I don’t take cabs everywhere, but I take them probably 3 times a week. The math still fucking scares me, especially since my meetings with Tom have not beholden to a pattern of time or place.
Tom and I had a good chunk of time to talk that first ride. Traffic on Madison was horrible. We talked a little weather, a little baseball. He asked what I did at the Hospital. I explained about computers. He asked if he could “axe me a complicated question, but one which would involve some complicated explanation. I agreed.
Tom had recently left his wife, at the time of this first meeting. He was several years her senior, and apparently, in the throes of menopause, she had taken on a lover. The divorce was bloody and messy. Tom lost a lot. Most importantly to him, his “wife fucked up their son” by lying to Daniel incessantly, and berating him about all his father’s shortcomings, and his personal failures. Apparently, Daniel was not going bright enough to end up being the lawyer or doctor she wanted, and every minute of his life with her was to be screaming hell because of it.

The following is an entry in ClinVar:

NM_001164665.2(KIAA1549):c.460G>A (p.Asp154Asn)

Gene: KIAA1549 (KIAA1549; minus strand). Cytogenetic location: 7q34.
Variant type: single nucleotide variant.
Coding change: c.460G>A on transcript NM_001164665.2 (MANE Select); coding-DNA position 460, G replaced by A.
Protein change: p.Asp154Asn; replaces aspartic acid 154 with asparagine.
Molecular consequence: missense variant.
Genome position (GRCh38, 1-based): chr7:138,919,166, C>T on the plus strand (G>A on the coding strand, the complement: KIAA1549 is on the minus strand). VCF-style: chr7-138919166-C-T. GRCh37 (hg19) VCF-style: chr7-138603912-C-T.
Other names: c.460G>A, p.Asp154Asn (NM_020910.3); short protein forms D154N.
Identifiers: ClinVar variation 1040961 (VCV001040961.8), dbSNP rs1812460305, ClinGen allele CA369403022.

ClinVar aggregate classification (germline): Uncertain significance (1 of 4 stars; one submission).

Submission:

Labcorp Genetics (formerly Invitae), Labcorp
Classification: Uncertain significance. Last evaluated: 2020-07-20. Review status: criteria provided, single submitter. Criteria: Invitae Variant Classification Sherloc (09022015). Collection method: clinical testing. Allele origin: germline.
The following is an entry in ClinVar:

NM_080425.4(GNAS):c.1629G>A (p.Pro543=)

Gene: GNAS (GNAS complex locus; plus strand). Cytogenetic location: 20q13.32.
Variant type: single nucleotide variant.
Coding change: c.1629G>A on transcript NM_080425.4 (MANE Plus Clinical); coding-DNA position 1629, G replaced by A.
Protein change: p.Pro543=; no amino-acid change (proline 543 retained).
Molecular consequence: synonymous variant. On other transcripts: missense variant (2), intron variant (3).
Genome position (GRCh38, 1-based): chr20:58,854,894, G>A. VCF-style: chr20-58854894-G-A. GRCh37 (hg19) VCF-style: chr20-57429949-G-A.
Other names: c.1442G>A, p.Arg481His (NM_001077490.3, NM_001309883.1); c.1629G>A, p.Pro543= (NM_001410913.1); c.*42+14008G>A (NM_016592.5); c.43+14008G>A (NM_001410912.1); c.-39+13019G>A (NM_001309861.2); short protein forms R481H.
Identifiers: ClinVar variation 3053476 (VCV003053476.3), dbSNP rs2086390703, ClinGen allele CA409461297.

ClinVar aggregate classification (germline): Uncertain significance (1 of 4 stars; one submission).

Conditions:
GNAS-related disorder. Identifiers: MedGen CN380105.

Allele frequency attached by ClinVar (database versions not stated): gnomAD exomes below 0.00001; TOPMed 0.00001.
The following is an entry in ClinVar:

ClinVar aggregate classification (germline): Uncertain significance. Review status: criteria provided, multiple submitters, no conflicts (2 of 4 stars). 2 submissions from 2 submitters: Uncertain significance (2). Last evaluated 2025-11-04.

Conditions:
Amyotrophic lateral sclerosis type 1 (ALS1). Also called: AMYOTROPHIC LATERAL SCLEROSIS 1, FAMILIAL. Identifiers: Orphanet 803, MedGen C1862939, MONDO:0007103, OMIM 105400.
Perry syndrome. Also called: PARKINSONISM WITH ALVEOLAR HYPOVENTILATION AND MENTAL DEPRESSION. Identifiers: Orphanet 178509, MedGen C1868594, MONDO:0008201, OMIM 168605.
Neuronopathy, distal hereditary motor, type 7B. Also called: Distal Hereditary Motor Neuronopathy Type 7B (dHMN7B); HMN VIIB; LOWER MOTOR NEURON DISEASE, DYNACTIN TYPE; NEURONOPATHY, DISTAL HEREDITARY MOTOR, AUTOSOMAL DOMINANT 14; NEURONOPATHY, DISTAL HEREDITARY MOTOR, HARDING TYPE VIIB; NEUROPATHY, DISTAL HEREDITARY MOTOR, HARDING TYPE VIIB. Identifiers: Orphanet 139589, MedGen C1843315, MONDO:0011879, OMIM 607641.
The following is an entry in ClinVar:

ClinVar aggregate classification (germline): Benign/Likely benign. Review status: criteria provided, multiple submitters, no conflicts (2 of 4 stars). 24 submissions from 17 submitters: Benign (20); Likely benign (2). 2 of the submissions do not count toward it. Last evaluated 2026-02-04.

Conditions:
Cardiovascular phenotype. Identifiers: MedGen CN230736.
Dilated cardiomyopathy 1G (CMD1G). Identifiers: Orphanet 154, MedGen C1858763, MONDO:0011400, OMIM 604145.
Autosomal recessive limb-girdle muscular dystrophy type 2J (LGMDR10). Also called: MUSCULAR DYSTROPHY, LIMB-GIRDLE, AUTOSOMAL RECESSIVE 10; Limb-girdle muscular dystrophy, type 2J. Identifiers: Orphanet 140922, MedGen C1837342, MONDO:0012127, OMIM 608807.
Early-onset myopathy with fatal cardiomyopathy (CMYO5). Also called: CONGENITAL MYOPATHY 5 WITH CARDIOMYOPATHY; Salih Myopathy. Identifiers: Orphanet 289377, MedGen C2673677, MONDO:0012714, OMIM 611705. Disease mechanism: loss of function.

Tom, apparently, worked a lot of double shifts after his ex-wife and he split. He needed the money. He gave her everything.
He was infuriated that her boyfriend moved into the house he paid for over the years. He was even more infuriated when the boyfriend kicked out Daniel on his 18th birthday.
All this, according to him, was caused by emails his wife was fabricating. She, apparently (as I explained to Tom it was completely doable and simple) falsified many emails using his email address, and sent them to the son. To family members, and, ultimately, the court. At the time of this meeting, Daneil had just been diagnosed with depression, was living with his father, and the mother was suing him for alimony, and back child support.